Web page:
I knew things had to change and one experience in particular drove that message home. I had returned home from the church a little earlier than usual. As I was driving up to my garage, I noticed that the motion sensor on the garage had not triggered the light to come on. When I got out of my truck, I walked in front of it to see if my motion would be detected and the light would come on. I saw the small red light flashing letting me know it had registered my motion, but there was still no light. I began walking into house complaining about another thing I had to fix. Then it hit me: the light was not coming on because it was still too bright outside to trigger it! I was so used to coming home after dark that I did not realize that the light was not supposed to come on. I stood there in my driveway trying to figure out when was the last time I had both left for work and returned from work in the daylight. I could not remember it.
In that moment, I knew that I was going to have to be intentional about developing and maintaining my personal relationships and not losing myself in ministry. I set a goal of at least one social, non-church related activity each week. It may be dinner with friends, a night at the movies, a play date with my nieces, or a family gathering. However, I either have to go somewhere other than church and my house or spend time in my home with someone who does not live there. These times of fellowship are at a minimum given the same level of importance as any church meeting, event, or counseling session. Therefore, I use the same standard for cancelling with my family and friends as I do with cancelling a ministry activity. During these dedicated blocks of time, fellowship is my ministry.
Making time to be in relation with others grounds my preaching in the concrete experiences of life well lived. My interactions with others become fodder for future sermons. I receive great sermon illustrations, first hand anecdotal material, and encounter real life questions that ask if there is any word from the Lord. In short, talking with and sharing life with others gives me something to think about and pray about which may turn into something to preach about. Of course, I never share without permission and guard other’s privacy as I would my own. However, being in the company of others outside of the church allows me to hear how people really feel and think instead of how they feel they are supposed to think. Simply listening and spending time with others allows me to preach in ways that are relevant.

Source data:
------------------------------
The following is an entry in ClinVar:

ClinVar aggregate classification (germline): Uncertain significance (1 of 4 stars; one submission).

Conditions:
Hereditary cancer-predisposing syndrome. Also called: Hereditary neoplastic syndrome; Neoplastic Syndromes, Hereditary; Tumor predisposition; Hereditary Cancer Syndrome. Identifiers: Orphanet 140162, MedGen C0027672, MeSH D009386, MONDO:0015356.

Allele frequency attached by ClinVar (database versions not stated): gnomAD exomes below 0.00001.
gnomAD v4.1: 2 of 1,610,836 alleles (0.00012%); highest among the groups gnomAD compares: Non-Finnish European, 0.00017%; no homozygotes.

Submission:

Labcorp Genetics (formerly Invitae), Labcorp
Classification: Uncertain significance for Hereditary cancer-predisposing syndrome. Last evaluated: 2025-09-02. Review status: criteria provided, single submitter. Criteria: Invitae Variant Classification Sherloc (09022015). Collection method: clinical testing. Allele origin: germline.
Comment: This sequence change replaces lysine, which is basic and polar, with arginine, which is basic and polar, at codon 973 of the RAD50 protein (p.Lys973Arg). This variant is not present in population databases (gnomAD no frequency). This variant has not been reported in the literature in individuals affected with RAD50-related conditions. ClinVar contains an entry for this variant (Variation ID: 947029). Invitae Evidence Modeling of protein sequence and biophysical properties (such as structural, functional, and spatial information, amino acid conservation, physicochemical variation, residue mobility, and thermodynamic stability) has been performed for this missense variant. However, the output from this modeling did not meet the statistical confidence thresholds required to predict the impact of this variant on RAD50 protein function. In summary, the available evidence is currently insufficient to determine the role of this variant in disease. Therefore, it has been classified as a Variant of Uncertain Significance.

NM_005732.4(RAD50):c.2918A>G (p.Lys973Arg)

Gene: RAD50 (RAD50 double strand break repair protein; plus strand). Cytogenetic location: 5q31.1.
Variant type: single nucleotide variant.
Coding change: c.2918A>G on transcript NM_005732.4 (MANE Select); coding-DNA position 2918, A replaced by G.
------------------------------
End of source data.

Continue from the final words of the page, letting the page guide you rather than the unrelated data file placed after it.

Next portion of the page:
Spiritual discipline feeds my soul. Physical discipline feeds my body. Through social/emotional discipline, I nurture myself through relationship building. This is what feeds my heart.
My financial stewardship begins with the tithe and includes Spirit-led giving. I pray about what God would have me to give above and beyond my tithes whenever an offering is received. Financial discipline built upon the practice of giving tithes and offerings reminds me that God is the provider and owner of all I have and I am only a steward entrusted to honor God with my resources. Honoring God with my finances means giving my tithes and offerings, paying my bills on time, living within my means, and saving for the future. By consistently doing these things, I avoid becoming stressed out about money.
Financial discipline not only relieves certain financial stresses but purifies my motives in preaching. It prevents me from becoming a “hireling” who preaches for the money rather than preaching as a ministry. Although I do believe a laborer is worthy of her hire (I Tim. 5:17-18), money should never be the determining factor in ministering the gospel. I am often asked if I preach in “small churches.” My response is that I preach where I am invited and God leads. No gathering of believers is too small. Nor does the preparation change. I prepare and preach to 2 as I would 2000.
Financial discipline also helps me to avoid preaching to please people. I want people to enjoy the preaching moment, to feel like it was worth their time to listen. However, I do not feel obligated to “shout” a congregation so that they give more money when the word God sent me with is one of introspection or sacrifice or repentance. Since my sufficiency lies with God, I can be true to the message I have been given and strive to preach to God’s satisfaction. God will supply what I need and open the doors of opportunity.
When we are financially disciplined, our own houses are financially solvent. We can then free ourselves of the temptation to preach for the money. Instead, we can engage in spiritual, social/emotional, and physical discipline because we can take the time to refresh our spirits, relate to those around us, and rest. This is the overflow from which God has called me to preach.
Elwell, Walter A. ; Beitzel, Barry J.: Baker Encyclopedia of the Bible. Grand Rapids, Mich. : Baker Book House, 1988, S. 631